So-called "superweeds" resistant to the herbicide glyphosate also may be more resistant to disease pressures.

Those are the findings of research conducted by weed science professor Bill Johnson, associate weed science professor Steve Hallett and graduate student Jessica Schafer, all of Purdue University in West Lafayette, Ind., according to a news release.

The group subjected giant ragweed, horseweed and common lambsquarter to glyphosate treatments.

Part were conducted in a laboratory, using sterile soil.

The other half was conducted in the field under field conditions.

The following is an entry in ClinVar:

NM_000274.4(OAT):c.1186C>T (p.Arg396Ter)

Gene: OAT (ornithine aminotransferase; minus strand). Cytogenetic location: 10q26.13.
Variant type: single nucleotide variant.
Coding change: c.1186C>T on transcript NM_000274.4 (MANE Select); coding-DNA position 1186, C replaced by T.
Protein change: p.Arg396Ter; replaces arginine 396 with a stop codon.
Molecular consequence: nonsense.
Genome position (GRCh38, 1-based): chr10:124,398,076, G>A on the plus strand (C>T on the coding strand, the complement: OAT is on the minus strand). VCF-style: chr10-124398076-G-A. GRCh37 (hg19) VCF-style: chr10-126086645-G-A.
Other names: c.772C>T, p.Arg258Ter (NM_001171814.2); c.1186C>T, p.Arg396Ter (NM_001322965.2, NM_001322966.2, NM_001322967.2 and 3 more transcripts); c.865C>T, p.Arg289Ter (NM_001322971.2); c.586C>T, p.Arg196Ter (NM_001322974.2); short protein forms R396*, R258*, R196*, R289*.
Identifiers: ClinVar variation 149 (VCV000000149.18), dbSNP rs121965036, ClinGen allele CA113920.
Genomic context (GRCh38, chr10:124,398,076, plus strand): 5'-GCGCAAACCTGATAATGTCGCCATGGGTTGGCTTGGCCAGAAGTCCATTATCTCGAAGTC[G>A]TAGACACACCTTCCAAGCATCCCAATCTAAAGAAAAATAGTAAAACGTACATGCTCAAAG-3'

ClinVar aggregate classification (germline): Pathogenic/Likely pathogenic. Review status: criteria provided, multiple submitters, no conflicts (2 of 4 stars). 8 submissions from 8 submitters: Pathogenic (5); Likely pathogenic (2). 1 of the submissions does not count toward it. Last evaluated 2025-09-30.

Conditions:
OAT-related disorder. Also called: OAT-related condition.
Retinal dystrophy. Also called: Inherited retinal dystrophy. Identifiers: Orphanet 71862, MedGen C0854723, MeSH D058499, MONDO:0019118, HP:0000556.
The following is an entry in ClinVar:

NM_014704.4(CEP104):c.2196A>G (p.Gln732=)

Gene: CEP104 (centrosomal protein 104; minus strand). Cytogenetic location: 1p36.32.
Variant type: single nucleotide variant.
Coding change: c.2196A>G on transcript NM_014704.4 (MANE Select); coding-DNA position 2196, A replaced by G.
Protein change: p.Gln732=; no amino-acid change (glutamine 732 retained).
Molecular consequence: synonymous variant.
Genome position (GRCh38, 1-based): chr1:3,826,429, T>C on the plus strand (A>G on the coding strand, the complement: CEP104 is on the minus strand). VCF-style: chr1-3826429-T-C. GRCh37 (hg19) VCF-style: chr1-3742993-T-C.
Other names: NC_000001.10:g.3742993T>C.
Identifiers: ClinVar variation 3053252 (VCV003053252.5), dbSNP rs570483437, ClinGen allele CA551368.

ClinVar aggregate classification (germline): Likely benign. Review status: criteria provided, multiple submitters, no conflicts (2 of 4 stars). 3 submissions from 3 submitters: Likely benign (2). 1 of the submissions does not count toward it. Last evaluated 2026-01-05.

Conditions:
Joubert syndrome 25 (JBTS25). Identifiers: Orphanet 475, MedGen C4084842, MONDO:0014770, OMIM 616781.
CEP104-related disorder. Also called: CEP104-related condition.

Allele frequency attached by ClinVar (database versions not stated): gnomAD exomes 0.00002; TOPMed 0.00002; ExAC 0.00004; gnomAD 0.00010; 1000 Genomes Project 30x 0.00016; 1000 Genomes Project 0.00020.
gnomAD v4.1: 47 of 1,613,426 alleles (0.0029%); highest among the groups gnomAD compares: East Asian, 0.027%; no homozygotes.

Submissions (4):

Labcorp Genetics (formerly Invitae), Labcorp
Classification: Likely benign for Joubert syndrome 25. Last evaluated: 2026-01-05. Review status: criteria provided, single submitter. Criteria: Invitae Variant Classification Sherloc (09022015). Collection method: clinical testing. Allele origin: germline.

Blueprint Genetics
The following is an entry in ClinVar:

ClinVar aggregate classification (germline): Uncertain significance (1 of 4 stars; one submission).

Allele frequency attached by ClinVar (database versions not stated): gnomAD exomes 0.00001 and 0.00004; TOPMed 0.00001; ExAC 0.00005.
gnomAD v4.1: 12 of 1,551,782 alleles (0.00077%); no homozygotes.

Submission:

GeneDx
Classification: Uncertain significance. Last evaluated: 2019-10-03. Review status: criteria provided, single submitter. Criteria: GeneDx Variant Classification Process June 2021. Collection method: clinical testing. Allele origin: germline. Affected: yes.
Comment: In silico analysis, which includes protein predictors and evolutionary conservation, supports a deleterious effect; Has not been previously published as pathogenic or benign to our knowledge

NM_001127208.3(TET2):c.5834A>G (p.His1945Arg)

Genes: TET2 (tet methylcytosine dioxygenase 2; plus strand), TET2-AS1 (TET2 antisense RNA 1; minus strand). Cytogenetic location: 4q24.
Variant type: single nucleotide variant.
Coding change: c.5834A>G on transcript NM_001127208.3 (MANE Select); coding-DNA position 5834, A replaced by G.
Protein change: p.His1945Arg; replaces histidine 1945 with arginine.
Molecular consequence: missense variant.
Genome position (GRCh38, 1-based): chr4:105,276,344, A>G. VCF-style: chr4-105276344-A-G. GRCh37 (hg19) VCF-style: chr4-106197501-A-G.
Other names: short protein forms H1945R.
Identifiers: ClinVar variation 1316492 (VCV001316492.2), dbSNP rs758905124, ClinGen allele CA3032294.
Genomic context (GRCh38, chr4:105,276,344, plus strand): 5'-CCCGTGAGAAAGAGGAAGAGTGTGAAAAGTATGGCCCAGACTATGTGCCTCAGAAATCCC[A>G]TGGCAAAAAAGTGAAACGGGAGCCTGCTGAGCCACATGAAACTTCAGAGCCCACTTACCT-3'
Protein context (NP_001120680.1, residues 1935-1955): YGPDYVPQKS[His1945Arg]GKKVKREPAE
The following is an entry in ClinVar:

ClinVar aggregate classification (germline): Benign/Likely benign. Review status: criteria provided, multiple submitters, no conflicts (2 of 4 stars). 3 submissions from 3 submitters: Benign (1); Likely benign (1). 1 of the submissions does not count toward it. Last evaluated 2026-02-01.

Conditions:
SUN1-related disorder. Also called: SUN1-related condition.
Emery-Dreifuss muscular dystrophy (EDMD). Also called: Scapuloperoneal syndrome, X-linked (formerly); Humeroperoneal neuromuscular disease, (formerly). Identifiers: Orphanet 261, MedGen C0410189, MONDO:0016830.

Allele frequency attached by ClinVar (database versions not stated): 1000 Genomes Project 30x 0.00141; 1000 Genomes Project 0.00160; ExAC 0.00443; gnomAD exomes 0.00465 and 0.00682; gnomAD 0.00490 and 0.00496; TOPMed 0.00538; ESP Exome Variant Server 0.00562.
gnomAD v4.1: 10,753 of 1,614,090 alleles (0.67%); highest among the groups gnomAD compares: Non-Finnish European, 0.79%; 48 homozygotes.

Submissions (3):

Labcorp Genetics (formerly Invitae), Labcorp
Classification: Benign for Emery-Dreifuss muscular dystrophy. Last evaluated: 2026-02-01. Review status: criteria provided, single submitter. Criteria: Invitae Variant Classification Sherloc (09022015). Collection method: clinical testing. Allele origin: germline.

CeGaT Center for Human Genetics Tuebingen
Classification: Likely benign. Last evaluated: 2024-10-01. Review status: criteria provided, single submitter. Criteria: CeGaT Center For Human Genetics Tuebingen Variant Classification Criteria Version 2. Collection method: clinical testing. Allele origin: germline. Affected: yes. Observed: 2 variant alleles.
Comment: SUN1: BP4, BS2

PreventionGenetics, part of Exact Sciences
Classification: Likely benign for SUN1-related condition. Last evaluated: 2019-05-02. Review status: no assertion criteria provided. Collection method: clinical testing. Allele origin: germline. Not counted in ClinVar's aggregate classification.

In each soil type, they tested both strains known to be susceptible to the herbicide and strains known to be resistant.

What they found were both types of giant ragweed were more heavily damaged by glyphosate in the field.

The susceptible strain of lambsquarter also was more heavily damaged in the field, and horseweed fared the same in the field, regardless of the strain.

What the group theorizes is microbes may plan a role in glyphosate activity, probably by invading herbicide-weakened plants.

The results also suggest that glyphosate-resistant plants also may be more resistant to diseases.

"We may be selecting not only for glyphosate resistance, but inadvertently selecting for weeds that have disease resistance as well," Hallett said in the release.